argue there is a lack of global diversity and plurality in the American classroom. This article argues that rationalist theories and the concept of the Eurocentric nation-state, a cornerstone of the IR field, inhibits an open discussion of
Surveying the lack of pedagogical and theoretical diversity in American International Relations
Christopher R. Cook
The Alternative for Germany and the Working Class
nation state will inevitably threaten the social and welfare achievements we are accustomed to.” 52 Perhaps one of the best examples of the AfD’s newfound welfare chauvinist rhetoric can be found in a speech delivered by arguably the most prominent face
Misplacing the Dilemmas of the European Union--In Memory of Stanley Hoffmann
Charles S. Maier
federalism that the EU can provide and the virtually existential fulfillment that the nation-state offers. Their reasons, as this essay will explain, vary: Some claim a “democratic deficit” at the European level, although this institutional failing might be
, whereby its transcendence coincides with and conforms to that sanctioned by the modern nation-state and its attendant forces. Its prized differences must align with those that the state condones, manages, polices, or encourages in its administration of
A Case Study of the AfD
power” are shunned by populists, who aim to put “national” interests first, resulting in the depreciation of global cooperation and collective problem-solving. So far, most studies analyze populism in the framework of the nation state and several
A Timeless Measure of Who We Are?
hospitality as a measure of society at the advent of the nation state in the seventeenth century, and in the period of severe displacement and extreme border controls of the twenty-first century. The aim here is not to offer a comparison between ancient and
After presenting a brief summary of the events leading up to the German Autumn, this article offers a close analysis of media responses in major German newspapers and magazines in the months following these violent and confusing political developments. It compares these responses to reports in January 1980, where the events of the late 1970s serve as a catalyst for fears of global change. Media articulate these fears about the stability and identity of the West German nation state in increasingly vague and generalized terms and relate them to a global situation that is "out of control." The discussions in this article suggest that these expressed fears reveal tensions, interruptions, and gaps in the conservative fantasy of the secure and prosperous Western nation state.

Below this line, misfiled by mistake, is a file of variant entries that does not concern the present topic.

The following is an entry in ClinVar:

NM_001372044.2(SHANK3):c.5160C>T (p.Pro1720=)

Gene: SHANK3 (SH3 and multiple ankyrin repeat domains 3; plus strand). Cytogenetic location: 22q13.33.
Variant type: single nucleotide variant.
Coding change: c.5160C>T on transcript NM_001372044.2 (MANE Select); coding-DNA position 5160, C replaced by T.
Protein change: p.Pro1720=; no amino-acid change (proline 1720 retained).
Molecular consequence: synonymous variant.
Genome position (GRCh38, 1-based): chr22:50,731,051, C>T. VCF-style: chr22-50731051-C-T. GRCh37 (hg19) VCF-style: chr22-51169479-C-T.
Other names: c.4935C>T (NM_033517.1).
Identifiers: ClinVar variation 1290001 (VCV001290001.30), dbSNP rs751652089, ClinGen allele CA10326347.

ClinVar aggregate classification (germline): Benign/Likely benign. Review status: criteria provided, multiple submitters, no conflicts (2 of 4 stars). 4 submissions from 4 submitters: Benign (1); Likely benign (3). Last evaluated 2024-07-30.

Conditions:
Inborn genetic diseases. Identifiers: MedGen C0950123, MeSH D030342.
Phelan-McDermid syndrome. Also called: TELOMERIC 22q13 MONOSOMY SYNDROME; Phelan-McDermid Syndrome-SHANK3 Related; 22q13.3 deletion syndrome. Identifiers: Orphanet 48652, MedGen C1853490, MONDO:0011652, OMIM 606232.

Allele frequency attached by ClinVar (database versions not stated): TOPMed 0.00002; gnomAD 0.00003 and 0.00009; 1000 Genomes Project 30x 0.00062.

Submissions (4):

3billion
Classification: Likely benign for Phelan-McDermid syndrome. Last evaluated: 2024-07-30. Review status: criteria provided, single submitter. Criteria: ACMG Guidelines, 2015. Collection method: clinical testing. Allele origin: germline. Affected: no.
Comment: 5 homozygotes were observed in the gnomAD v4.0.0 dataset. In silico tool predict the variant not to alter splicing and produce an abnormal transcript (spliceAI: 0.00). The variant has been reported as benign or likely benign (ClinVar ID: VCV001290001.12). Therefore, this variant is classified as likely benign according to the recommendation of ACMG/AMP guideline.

Martin H. Geyer
Sports have always been used to promote the nation state and the invention of national traditions with national symbols such as flags and national hymns playing an important role. This article looks at the peculiar situation of the post-war period when two Germanys established themselves also in the field of sports, yet cooperated in some athletic disciplines, and, most important of all, at the Olympic Games until 1968. This raised a great number of delicate political questions, particularly the politics of the nonrecognition of the GDR which strove hard to establish itself internationally by way of the international sports movement. Konrad Adenauer and the German Sports Organization clashed on this issue which brought to the fore the question of a German and an emerging West-German identity. In order to describe this negotiation of the nation state in the realm of sports, this article tries to make fruitful use of the term postnationalism in order to understand the ambiguities of identity of Germans towards their nation state. It also takes a brief look at the Olympic Games of 1972, which epitomizes more than anything else the peculiar postnationalism of the Federal Republic.
Escape, Evasion, and Resistance in France, 1940–1945
The rescue of downed Anglo-American aircrews in France during the Second World War highlights the transnational nature of this kind of resistance. From their training to their evasion, flight crews themselves experienced the Second World War without traditional national borders. Moreover, their successful rescue in Occupied France depended on the ability of civilian helpers to think transnationally and to operate with little regard for the nation-state. This article focuses on evasion training, rescue, and postwar attempts to honor civilians for their assistance to highlight these themes of transnational resistance.
Bordered nation-state approaches are increasingly challenged and they rarely hold up under critical questioning. In this essay I discuss the cultural interactions across Central Europe that preceded the nineteenth-century development of national consciousness and—for many only after 1918—independent states. I argue that identities based on religion, profession or craft, administrative or military expertise characterized people more than those founded on ethnocultural/regional origin during the various migrations of the period. A dual outward-inward perspective focuses on the influence of German-speakers in other parts of Europe and on men and women from other cultures in the core German-language regions. I carry the story up to the 1930s and I argue that transregional and transcultural approaches are empirically sounder than transnational ones. It follows that migrant destinations also need to be addressed as micro- or macro-regions—the several distinct locations in Eastern, East Central, and Southeastern Europe, for example—rather than in terms of states.